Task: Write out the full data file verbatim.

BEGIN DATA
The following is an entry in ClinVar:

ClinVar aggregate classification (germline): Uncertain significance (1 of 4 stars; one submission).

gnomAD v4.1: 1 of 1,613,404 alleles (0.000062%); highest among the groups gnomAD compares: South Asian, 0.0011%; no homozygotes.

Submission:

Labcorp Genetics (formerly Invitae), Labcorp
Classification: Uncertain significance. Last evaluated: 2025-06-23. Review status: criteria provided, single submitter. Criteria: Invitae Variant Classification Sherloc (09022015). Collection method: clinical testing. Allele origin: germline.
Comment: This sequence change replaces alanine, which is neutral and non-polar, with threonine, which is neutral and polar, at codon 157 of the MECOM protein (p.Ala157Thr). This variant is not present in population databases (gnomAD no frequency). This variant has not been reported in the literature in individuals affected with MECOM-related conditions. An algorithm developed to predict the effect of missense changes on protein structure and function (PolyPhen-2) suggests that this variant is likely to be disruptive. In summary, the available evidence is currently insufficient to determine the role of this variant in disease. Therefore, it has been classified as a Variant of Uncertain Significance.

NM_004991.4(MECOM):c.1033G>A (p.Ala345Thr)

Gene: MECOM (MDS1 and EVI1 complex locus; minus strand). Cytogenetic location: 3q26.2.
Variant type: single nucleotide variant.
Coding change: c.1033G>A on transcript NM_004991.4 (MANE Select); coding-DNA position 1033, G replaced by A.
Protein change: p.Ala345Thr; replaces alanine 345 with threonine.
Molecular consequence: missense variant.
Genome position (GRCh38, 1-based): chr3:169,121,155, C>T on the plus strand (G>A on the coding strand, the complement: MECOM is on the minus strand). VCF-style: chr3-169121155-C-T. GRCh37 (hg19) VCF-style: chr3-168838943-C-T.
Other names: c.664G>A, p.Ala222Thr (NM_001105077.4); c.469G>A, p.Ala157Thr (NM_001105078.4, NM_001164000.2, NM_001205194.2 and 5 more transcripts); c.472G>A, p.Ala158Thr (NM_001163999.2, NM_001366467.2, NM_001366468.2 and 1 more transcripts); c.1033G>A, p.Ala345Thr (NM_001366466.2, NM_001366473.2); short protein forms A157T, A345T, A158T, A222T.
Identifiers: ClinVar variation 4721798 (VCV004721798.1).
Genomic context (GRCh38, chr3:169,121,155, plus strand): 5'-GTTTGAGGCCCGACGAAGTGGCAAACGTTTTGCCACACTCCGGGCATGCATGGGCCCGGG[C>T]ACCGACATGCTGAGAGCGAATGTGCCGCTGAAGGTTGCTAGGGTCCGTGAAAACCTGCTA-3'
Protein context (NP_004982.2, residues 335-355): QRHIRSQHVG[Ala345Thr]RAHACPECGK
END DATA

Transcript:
The following is an entry in ClinVar:

ClinVar aggregate classification (germline): Uncertain significance (1 of 4 stars; one submission).

gnomAD v4.1: 1 of 1,613,404 alleles (0.000062%); highest among the groups gnomAD compares: South Asian, 0.0011%; no homozygotes.

Submission:

Labcorp Genetics (formerly Invitae), Labcorp
Classification: Uncertain significance. Last evaluated: 2025-06-23. Review status: criteria provided, single submitter. Criteria: Invitae Variant Classification Sherloc (09022015). Collection method: clinical testing. Allele origin: germline.
Comment: This sequence change replaces alanine, which is neutral and non-polar, with threonine, which is neutral and polar, at codon 157 of the MECOM protein (p.Ala157Thr). This variant is not present in population databases (gnomAD no frequency). This variant has not been reported in the literature in individuals affected with MECOM-related conditions. An algorithm developed to predict the effect of missense changes on protein structure and function (PolyPhen-2) suggests that this variant is likely to be disruptive. In summary, the available evidence is currently insufficient to determine the role of this variant in disease. Therefore, it has been classified as a Variant of Uncertain Significance.

NM_004991.4(MECOM):c.1033G>A (p.Ala345Thr)

Gene: MECOM (MDS1 and EVI1 complex locus; minus strand). Cytogenetic location: 3q26.2.
Variant type: single nucleotide variant.
Coding change: c.1033G>A on transcript NM_004991.4 (MANE Select); coding-DNA position 1033, G replaced by A.
Protein change: p.Ala345Thr; replaces alanine 345 with threonine.
Molecular consequence: missense variant.
Genome position (GRCh38, 1-based): chr3:169,121,155, C>T on the plus strand (G>A on the coding strand, the complement: MECOM is on the minus strand). VCF-style: chr3-169121155-C-T. GRCh37 (hg19) VCF-style: chr3-168838943-C-T.
Other names: c.664G>A, p.Ala222Thr (NM_001105077.4); c.469G>A, p.Ala157Thr (NM_001105078.4, NM_001164000.2, NM_001205194.2 and 5 more transcripts); c.472G>A, p.Ala158Thr (NM_001163999.2, NM_001366467.2, NM_001366468.2 and 1 more transcripts); c.1033G>A, p.Ala345Thr (NM_001366466.2, NM_001366473.2); short protein forms A157T, A345T, A158T, A222T.
Identifiers: ClinVar variation 4721798 (VCV004721798.1).
Genomic context (GRCh38, chr3:169,121,155, plus strand): 5'-GTTTGAGGCCCGACGAAGTGGCAAACGTTTTGCCACACTCCGGGCATGCATGGGCCCGGG[C>T]ACCGACATGCTGAGAGCGAATGTGCCGCTGAAGGTTGCTAGGGTCCGTGAAAACCTGCTA-3'
Protein context (NP_004982.2, residues 335-355): QRHIRSQHVG[Ala345Thr]RAHACPECGK